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On This Day: Mexico begins assault on the Alamo

On Feb. 23, 1836, soldiers under the command of Mexican President General Antonio López de Santa Anna began their assault on the Alamo.

By UPI Staff
On February 23, 1836, soldiers under the command of Mexican President General Antonio López de Santa Anna began their assault on the Alamo Mission near present-day San Antonio, Texas. Eleven days later, the Alamo's small group of Texian (Texan) defenders were defeated by the 1500-plus Mexican Army. File Photo by Bill Greenblatt/UPI
1 of 4 | On February 23, 1836, soldiers under the command of Mexican President General Antonio López de Santa Anna began their assault on the Alamo Mission near present-day San Antonio, Texas. Eleven days later, the Alamo's small group of Texian (Texan) defenders were defeated by the 1500-plus Mexican Army. File Photo by Bill Greenblatt/UPI | License Photo

Feb. 23 (UPI) -- On this date in history:

In 1836, soldiers under the command of Mexican President General Antonio López de Santa Anna began their assault on the Alamo Mission near present-day San Antonio, Texas. Eleven days later, the Alamo's small group of Texian (Texan) defenders were defeated by the 1500-plus Mexican Army.

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In 1903, the United States was granted a lease "in perpetuity" on Guantanamo Bay by Cuban officials.

In 1942, a Japanese submarine surfaced off the coast of California and fired 25 shells at an oil refinery near Santa Barbara.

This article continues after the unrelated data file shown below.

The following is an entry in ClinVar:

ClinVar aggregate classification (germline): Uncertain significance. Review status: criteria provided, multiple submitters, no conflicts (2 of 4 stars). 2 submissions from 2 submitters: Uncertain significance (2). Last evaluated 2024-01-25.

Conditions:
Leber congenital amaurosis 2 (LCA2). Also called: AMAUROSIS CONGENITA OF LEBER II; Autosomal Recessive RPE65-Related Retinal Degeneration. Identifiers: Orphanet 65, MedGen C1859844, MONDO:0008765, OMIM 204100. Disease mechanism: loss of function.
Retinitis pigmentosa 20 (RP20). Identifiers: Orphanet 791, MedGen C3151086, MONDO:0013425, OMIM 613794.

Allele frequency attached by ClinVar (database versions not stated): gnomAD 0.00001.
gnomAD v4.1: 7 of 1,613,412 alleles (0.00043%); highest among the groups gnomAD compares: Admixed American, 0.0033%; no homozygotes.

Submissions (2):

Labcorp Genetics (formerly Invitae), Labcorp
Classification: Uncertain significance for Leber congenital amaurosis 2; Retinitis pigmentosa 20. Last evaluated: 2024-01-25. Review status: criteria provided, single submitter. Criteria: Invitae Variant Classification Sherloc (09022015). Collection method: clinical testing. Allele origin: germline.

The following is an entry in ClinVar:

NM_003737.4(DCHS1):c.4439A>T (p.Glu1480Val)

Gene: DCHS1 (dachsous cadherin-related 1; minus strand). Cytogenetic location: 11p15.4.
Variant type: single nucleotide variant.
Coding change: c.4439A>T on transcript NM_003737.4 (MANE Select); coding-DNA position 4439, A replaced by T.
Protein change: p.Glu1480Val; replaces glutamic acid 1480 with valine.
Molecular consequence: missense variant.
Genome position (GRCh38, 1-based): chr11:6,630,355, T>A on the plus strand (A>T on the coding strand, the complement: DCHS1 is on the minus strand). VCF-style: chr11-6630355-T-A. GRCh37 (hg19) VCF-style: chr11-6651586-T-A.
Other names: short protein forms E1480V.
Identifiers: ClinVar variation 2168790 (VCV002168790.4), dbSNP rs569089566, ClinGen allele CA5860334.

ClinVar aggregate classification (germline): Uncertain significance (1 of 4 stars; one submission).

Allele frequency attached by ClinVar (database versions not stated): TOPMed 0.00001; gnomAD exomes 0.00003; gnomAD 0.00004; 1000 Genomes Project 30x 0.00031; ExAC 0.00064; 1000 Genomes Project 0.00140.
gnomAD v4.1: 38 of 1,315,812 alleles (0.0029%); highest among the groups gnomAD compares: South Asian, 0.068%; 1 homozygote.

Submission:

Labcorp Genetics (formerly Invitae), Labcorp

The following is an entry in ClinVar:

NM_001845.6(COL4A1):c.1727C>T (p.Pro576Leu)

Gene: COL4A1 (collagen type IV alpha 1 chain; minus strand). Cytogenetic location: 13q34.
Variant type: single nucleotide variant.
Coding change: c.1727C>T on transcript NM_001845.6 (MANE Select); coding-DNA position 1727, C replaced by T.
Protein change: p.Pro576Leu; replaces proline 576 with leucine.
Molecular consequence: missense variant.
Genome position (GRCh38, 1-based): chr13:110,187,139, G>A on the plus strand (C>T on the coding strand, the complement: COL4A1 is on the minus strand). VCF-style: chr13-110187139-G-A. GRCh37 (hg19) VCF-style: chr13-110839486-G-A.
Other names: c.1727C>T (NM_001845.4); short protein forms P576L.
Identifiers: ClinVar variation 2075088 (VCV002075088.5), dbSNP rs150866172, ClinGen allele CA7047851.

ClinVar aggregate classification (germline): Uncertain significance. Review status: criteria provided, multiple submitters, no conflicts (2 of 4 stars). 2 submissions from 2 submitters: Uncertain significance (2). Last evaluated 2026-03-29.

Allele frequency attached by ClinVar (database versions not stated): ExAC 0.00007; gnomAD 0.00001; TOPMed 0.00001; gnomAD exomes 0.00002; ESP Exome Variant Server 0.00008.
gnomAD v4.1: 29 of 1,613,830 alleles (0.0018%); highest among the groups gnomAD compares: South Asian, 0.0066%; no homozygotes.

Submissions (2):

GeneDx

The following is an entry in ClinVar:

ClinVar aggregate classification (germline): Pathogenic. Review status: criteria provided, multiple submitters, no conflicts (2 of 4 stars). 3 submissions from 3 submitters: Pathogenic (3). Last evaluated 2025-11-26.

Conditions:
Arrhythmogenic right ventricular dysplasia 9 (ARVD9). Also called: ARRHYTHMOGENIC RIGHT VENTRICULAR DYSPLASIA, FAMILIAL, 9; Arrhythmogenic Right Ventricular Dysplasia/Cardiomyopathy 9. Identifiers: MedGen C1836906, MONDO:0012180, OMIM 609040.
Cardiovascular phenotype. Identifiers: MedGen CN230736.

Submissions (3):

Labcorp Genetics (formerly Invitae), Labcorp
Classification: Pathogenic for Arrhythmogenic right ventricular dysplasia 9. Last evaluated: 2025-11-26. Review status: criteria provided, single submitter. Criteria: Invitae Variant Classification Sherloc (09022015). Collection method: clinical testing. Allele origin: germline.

In 1945, members of the 5th Division of the U.S. Marines planted a U.S. flag atop Mount Suribachi on the strategically important Pacific island of Iwo Jima near the end of one of World War II's bloodiest battles.

In 1954, Dr. Jonas Salk's new polio vaccine was administered to a group of children in Pittsburgh in the second stage of testing of his inactivated polio vaccine.. Millions of children would get the vaccine in the next year.

File Photo courtesy Salk Institute
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In 1981, right-wing troops seeking to topple Spain's democracy seized Parliament and its 350 deputies in a blaze of gunfire. The attempted military revolt was quelled when King Juan Carlos called for calm and loyalty.

In 1982, Canada, Japan and the Common Market nations of Europe joined the United States in economic and diplomatic sanctions against Poland and the Soviet Union to protest imposition of martial law in Poland.

In 1991, military forces in Thailand overthrew the elected government and imposed martial law.

In 1994, Bosnia's warring Croats and Muslims signed a cease-fire. The Croats agreed to pull back from the Muslim city of Mostar, which had been under siege.

In 1999, a jury in Jasper, Texas, convicted self-described white supremacist John King in the June 1998 killing of a Black man who'd been dragged to his death behind a pickup truck. Two days later, King was sentenced to death.

In 2006, the snow-covered roof of a Moscow vegetable market collapsed, killing at least 60 people and injuring more than two dozen others.

File Photo by Anatoli Zhdanov/UPI
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In 2013, Iran's atomic energy agency announced plans to build 16 nuclear power plants throughout the country. The announcement came days before Iran was to resume talks on its internationally disputed nuclear program.

In 2020, Chinese President Xi Jinping declared the coronavirus epidemic the greatest public health emergency since 1949. Meanwhile, Italy became the epicenter of the first COVID-19 outbreak in Europe, with 132 cases.

In 2023, disgraced Hollywood producer Harvey Weinstein was sentenced to an additional 16 years behind bars in California after being convicted of three counts of rape and sexual assault. He was already serving a 23-year prison sentence that was handed down after another rape trial in New York.

File Photo by John Angelillo/UPI

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